A “racist column” has cost well-known Sunday Times columnist David Bullard his job, Business Day reported on Friday.
“He wrote a racist column on Sunday. I had a conversation with him on Tuesday, I told him that what he wrote was unacceptable,” the newspaper quoted Sunday Times editor Mondli Makhanya as saying. “It went against the values of this newspaper.”
In the column, which appeared on April 7 under the title “Uncolonised Africa wouldn’t know what it was missing”, Bullard asks readers to “imagine for a moment what life would be like in South Africa if the evil white man hadn’t come to disturb the rustic idyll of the early black settlers”.
He goes on to describe an “undisturbed” South Africa with unmined resources, no roads, no television or internet — and no whisky and cigars.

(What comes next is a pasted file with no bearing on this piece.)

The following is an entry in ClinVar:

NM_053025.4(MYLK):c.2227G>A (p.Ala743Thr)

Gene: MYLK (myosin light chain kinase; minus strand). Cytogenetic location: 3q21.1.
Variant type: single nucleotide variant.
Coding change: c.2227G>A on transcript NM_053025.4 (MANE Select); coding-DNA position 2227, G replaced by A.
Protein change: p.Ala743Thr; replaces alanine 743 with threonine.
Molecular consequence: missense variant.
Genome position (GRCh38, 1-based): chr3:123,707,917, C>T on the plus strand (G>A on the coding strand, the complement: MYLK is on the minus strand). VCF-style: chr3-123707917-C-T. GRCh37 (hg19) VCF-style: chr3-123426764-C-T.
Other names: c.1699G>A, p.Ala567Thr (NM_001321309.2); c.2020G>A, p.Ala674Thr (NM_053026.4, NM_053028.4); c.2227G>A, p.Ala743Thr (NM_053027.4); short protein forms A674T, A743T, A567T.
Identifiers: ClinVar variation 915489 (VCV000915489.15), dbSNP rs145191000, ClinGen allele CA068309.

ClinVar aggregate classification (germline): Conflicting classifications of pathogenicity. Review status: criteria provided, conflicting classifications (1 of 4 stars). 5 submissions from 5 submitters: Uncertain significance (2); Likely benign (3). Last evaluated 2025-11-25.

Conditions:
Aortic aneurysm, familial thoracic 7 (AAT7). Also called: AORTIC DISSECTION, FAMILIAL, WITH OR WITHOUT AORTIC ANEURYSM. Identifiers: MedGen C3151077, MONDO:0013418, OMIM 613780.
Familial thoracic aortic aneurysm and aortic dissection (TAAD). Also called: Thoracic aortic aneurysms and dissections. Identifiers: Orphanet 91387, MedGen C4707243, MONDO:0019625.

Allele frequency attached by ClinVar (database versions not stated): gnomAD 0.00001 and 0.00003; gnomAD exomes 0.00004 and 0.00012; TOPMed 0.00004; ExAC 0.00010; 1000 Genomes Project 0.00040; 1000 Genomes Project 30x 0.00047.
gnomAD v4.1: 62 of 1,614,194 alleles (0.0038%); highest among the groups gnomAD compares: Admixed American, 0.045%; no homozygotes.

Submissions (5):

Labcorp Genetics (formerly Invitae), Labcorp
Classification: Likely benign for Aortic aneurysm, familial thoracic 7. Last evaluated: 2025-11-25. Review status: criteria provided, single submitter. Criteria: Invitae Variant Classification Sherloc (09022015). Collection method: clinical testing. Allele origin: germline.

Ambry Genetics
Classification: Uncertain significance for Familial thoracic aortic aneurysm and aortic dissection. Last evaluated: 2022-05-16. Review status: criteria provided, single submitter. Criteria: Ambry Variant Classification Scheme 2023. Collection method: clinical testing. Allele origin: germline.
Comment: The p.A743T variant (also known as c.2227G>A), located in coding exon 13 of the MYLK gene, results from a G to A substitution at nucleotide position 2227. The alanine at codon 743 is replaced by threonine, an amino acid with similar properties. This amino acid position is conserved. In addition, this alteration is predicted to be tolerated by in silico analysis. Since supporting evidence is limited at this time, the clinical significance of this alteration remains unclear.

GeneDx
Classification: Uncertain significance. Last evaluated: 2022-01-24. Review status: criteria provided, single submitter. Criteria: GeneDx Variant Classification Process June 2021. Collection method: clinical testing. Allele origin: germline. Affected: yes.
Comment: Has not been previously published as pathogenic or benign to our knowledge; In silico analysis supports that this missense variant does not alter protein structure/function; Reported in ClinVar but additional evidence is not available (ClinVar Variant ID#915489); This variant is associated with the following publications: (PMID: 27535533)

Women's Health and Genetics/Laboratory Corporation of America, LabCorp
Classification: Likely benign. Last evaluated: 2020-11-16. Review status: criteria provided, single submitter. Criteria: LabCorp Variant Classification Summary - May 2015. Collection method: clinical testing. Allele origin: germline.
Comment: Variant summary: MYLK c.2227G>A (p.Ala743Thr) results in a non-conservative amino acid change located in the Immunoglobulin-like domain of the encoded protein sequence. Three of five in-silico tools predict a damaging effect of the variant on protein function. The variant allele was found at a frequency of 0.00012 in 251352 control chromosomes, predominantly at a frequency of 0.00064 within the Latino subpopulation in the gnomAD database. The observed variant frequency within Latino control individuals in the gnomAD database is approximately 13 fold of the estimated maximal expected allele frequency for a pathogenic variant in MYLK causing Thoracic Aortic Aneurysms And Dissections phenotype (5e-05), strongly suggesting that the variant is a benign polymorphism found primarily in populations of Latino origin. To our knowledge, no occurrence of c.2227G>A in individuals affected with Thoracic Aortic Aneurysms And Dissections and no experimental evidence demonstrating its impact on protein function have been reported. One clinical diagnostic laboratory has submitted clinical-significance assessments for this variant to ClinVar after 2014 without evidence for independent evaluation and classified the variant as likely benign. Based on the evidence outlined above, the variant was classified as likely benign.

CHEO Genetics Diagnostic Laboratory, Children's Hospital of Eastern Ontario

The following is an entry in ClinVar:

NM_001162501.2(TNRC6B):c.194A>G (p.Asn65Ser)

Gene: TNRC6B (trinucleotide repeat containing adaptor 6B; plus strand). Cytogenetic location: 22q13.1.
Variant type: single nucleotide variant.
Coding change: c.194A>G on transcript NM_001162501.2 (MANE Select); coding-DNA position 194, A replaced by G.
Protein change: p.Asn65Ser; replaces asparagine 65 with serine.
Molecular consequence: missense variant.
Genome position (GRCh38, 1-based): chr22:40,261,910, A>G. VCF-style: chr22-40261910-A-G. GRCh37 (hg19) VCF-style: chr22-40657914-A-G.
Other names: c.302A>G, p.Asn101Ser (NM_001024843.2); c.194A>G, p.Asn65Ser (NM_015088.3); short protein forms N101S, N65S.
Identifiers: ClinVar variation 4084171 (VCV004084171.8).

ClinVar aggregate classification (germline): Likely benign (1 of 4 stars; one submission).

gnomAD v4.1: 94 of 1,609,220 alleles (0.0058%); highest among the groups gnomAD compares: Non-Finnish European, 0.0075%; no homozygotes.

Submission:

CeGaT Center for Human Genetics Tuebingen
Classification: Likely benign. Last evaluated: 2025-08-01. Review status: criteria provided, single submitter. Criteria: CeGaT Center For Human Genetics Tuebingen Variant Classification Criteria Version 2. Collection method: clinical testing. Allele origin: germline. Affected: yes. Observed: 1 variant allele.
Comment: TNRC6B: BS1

He concludes: “Then something happens that will change this undisturbed South Africa forever. Huge metal ships land on the coast and big metal flying birds are sent to explore the sparsely populated hinterland.
“They are full of men from a place called China and they are looking for coal, metal, oil, platinum, farmland, fresh water and cheap labour and lots of it. Suddenly the indigenous population realise what they have been missing all along: someone to blame. At last their prayers have been answered.”
Speaking on Talk Radio 702 on Friday morning, Makhanya said the column was “extremely, extremely, extremely offensive” and “totally against the values of the Sunday Times and the country”.
He denied that any outside pressures had played a role in the decision to axe Bullard.